Police Constable Yvonne Fletcher
A file image of murdered Police Constable Yvonne Fletcher.Reuters

The prime suspect in the murder of WPc Yvonne Fletcher reportedly received a letter from the British government assuring him that he was not wanted over the 1984 killing.

Despite a review of police evidence said to show that Saleh Ibrahim Mabrouk was a suspected ringleader, a prosecution was blocked on grounds of "national security" sparking a furious reaction from police chiefs.

Mabrouk's lawyer, Stephen Kamlish QC, told the Telegraph how his client "got a letter from the Foreign Office saying: 'you are not a suspect'. I believe he received that in about 2002. It is a letter from a senior civil servant.

"They used to stop him at the airport and ask him questions. They used to interview him over the shooting of WPc Fletcher and he would give answers and then be allowed on his way. He was reassured by the British state and then suddenly 18 months ago he is arrested.

"If they ever had to disclose [in court] why they changed their position they would have to produce chapter and verse on why they wrote that letter."

Mabrouk was at the Libyan embassy in April 1984 when WPC Fletcher was killed while on duty at a demonstration against Muammar Gaddafi.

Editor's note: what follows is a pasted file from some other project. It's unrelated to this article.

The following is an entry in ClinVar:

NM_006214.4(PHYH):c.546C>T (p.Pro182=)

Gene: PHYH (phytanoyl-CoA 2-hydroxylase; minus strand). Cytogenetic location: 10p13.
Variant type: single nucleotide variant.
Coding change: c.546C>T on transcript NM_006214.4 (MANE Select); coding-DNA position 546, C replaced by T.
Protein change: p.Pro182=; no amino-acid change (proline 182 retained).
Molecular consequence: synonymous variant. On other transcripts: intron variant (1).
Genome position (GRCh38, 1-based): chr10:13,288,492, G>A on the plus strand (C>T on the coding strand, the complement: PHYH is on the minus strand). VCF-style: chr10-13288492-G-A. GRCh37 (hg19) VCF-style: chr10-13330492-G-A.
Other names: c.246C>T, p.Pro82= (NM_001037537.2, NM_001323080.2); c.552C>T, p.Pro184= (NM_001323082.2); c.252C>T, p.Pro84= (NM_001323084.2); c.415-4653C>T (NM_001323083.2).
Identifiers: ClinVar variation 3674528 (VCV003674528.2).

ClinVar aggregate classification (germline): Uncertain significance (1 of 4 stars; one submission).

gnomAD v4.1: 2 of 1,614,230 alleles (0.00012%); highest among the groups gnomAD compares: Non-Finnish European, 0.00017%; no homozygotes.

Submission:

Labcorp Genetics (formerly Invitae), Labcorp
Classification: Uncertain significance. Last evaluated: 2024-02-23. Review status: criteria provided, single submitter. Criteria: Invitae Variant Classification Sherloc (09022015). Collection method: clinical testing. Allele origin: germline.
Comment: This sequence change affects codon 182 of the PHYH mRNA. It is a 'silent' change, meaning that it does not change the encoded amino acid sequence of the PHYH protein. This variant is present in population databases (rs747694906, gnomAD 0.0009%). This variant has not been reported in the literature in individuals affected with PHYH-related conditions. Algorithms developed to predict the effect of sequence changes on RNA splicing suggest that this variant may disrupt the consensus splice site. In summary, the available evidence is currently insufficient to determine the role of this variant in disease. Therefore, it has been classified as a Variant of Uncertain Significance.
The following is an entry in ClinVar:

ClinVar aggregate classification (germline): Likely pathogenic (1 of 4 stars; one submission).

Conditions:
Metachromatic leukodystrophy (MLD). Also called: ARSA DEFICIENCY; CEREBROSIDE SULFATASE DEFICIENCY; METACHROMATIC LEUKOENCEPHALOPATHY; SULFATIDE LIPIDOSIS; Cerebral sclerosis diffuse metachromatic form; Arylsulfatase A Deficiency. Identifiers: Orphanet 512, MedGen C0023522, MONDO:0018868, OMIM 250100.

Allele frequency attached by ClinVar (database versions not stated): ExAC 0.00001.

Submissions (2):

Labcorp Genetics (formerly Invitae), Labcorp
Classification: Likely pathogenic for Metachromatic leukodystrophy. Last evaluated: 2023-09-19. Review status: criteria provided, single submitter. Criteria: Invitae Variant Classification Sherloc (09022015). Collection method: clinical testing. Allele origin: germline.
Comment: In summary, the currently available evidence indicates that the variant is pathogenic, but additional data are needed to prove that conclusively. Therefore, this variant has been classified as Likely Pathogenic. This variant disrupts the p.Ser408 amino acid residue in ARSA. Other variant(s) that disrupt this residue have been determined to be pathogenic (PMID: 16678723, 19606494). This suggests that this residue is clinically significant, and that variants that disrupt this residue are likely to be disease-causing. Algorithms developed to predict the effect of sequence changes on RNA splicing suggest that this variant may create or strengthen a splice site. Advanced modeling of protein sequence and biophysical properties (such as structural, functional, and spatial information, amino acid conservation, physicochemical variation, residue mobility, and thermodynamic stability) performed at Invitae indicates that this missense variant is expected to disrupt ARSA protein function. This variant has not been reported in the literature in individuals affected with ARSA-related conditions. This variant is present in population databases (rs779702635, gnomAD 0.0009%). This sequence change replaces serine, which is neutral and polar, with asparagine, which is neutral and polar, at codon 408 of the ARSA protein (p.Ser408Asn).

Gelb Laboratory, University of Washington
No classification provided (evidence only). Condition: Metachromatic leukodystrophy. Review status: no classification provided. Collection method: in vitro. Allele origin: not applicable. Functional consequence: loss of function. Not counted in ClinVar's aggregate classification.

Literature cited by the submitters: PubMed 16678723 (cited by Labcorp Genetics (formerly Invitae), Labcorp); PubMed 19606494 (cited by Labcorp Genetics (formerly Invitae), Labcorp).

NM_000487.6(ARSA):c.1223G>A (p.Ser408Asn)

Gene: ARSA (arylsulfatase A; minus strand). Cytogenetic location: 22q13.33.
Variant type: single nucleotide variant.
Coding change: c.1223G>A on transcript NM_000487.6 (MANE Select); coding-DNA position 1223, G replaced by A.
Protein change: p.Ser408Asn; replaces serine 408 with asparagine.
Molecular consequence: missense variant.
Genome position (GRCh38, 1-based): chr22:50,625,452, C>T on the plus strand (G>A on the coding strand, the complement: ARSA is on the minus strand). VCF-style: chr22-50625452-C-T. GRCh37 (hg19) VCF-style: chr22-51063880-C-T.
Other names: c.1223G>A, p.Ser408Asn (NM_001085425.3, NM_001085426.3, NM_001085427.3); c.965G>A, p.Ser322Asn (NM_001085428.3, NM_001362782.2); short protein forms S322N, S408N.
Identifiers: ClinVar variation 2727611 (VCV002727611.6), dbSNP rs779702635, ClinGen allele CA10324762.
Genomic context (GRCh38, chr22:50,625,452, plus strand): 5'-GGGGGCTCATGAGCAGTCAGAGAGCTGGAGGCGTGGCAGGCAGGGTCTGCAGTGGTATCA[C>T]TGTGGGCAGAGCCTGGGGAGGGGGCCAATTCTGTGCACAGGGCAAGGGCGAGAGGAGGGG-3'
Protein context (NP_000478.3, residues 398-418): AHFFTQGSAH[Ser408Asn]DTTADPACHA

He was expelled from Britain but returned in 2000 after diplomatic ties were restored with Libya, brokered by then prime minister Tony Blair as his government sought to bring the rogue state back into the fold of the international community.

Lord Stevens, the former Metropolitan Police commissioner, and Sir Hugh Orde, former head of the Association of Chief Police Officers have called for a public explanation over why the prosecution did not proceed.

John Murray, a former Scotland Yard officer told the paper he believed an amnesty was given to Mabrouk.

"We need to know what is so important to national security that the chief suspect in the murder of a police officer cannot be prosecuted."

The confidential review of the murder reportedly concluded the shooting was "pre-arranged" and could not only have happened with the participation of members of the embassy's 'revolutionary committee' of which Mabrouk was a key figure.

Jack Straw, foreign secretary at the time the letter was sent, said: "I have no recollection of this", the paper reported.